Buy vs Build How to know whether COTS is right for you?

One of the challenge most startups face as they transition into a larger organisations is knowing which technical battles to pick in order to remain a disruptor in their industry space.

It’s important for every development manager, CTO, CEO and even executive board to understand that unfortunately;

There will always be more work to be done than can be completed.

This usually being in the form of a large feature backlog and/or large list of projects the business wants to tackle in a short time-frame.

Enter COTS or Commercial Off The Shelf software.

In a world where moving quickly can mean the difference between being a disruptor or getting disrupted there are a huge array of products that are available and ready to solve the problems you currently face. There are a huge amount of benefits to doing this.

Advantages to COTS

  1. It solves your problem.
  2. Can work out cost efficient.
  3. Can generally be setup in very small timescales.
  4. Maintenance of the application is not your problem.
  5. Features and enhancements will come out regularly ( SaaS in this instance ).
  6. Is an expert in that field.

One of the single greatest rules in software development nowadays is quite simple.

Never reinvent the wheel.

You rely heavily on your team to choose the right programming framework, write as little code as possible and still keep the balance of flexibility and performance so you can respond to change.

So it looks like COTS should always be a contender before going straight to build. Like most things there should always be a balance. Here are some considerations to COTS.

Disadvantages to COTS

  1. You don’t own the product roadmap, their vision of the product might diverge from yours.
  2. It might be 90% of what you need right now, but that last 10% may never be delivered and restrict your growth.
  3. Your business model changes and you can’t respond.
  4. Once your locked in, its difficult to escape. Its a form of technical debt that grows overtime.
  5. The commercials might be weighted to penalize you for growth and you have no alternative but to pay for it.
  6. If your a small client on a large platform, can you be confident your service will be A grade.

How to evaluate COTS vs Build

The best way to evaluate whether you should be buying or building is the following.

1. ROI

What is the length of the life cycle the product will be in production for? 6 months or 6 years? If your planning to remove the product shortly after implementing. Don’t forget to calculate the removal of the product into your projections. If your product will struggle to survive 3 years. The removal of the product will cause a major project that will hinder growth in other areas later down the line.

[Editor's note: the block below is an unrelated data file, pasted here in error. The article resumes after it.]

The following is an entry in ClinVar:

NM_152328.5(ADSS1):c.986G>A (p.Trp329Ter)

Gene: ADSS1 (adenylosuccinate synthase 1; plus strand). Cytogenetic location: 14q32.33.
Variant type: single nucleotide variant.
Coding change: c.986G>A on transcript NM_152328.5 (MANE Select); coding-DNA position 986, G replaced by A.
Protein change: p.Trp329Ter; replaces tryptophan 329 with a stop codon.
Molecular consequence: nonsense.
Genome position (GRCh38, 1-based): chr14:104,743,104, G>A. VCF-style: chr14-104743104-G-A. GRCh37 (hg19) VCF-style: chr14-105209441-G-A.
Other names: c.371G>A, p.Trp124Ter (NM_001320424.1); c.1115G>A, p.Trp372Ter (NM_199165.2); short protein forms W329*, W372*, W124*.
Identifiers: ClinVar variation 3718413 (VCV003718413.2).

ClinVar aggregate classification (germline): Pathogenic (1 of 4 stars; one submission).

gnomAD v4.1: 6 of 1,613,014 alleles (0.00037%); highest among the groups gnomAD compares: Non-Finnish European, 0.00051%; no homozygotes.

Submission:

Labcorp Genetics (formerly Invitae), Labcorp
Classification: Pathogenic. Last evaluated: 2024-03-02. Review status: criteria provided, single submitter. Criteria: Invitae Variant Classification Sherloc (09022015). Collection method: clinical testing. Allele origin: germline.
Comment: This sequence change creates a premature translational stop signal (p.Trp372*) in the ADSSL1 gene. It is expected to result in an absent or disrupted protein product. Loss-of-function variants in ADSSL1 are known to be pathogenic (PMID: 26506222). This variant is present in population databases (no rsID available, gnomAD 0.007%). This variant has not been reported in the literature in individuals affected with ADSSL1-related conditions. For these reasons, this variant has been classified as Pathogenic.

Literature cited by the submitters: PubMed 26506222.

2. Timescales

Determine your timescales for your own build. When scoping your own build be brutally efficient in the features you actually need. Most COTS products provide functionality that add no real benefit to your particular business model.

3. Skill set

Does your team have the knowledge required/skill-set required to implement that product themselves. Although a COTS product might only last 6 months. Your own product may be implemented incorrectly, causing large technical debt that ultimately will need to be paid off. Effectively causing a rebuild.

4. Flexibility

Linking very closely to product life cycle. Can the product that you implement adapt to what you need going forwards. Before going on the endeavor, make sure you understand your business and where it is going. This avoids you trying to plug a hole and looks at the big picture. If you need to create your own IP. A platform you own, is definitely going to be able to give you that.

Final Conclusion

Here are some of the rules I follow in order to understand Buy vs Build.

  1. Never outsource your core. Whatever makes you special. Make sure its your problem. It will make your business if you do it right.
  2. Commodity software is best bought. Don’t build a financial system if its solving a problem in finance. It also looks good to external investment if your internal process is an accepted standard.
  3. If your thinking about removing it before you start. Its probably not a good idea.
  4. COTS or Custom build. Don’t over scope what you need. Focus only on what is going to get you to the next level. Compare Apples with Apples when determining the best course of action.
  5. Don’t let the board or the bosses push you on unrealistic timescales. Do it right in a reasonable timescale. Make sure your making the right decision, not the one that panders to timescales.